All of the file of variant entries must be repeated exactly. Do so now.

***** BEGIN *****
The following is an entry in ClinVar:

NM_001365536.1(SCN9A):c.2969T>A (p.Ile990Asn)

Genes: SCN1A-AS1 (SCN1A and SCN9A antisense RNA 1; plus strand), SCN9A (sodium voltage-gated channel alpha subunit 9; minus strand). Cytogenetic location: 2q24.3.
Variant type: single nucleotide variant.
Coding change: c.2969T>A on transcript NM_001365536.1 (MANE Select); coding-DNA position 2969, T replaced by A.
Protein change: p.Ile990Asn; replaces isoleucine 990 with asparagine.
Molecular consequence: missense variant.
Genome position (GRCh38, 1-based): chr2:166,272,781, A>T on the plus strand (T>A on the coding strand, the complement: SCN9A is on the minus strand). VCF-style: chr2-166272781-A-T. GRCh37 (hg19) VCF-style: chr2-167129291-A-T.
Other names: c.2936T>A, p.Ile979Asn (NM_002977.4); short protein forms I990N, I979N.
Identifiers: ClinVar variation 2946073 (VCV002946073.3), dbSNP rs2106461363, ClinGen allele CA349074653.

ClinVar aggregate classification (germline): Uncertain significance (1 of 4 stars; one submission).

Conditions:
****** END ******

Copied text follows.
The following is an entry in ClinVar:

NM_001365536.1(SCN9A):c.2969T>A (p.Ile990Asn)

Genes: SCN1A-AS1 (SCN1A and SCN9A antisense RNA 1; plus strand), SCN9A (sodium voltage-gated channel alpha subunit 9; minus strand). Cytogenetic location: 2q24.3.
Variant type: single nucleotide variant.
Coding change: c.2969T>A on transcript NM_001365536.1 (MANE Select); coding-DNA position 2969, T replaced by A.
Protein change: p.Ile990Asn; replaces isoleucine 990 with asparagine.
Molecular consequence: missense variant.
Genome position (GRCh38, 1-based): chr2:166,272,781, A>T on the plus strand (T>A on the coding strand, the complement: SCN9A is on the minus strand). VCF-style: chr2-166272781-A-T. GRCh37 (hg19) VCF-style: chr2-167129291-A-T.
Other names: c.2936T>A, p.Ile979Asn (NM_002977.4); short protein forms I990N, I979N.
Identifiers: ClinVar variation 2946073 (VCV002946073.3), dbSNP rs2106461363, ClinGen allele CA349074653.

ClinVar aggregate classification (germline): Uncertain significance (1 of 4 stars; one submission).

Conditions: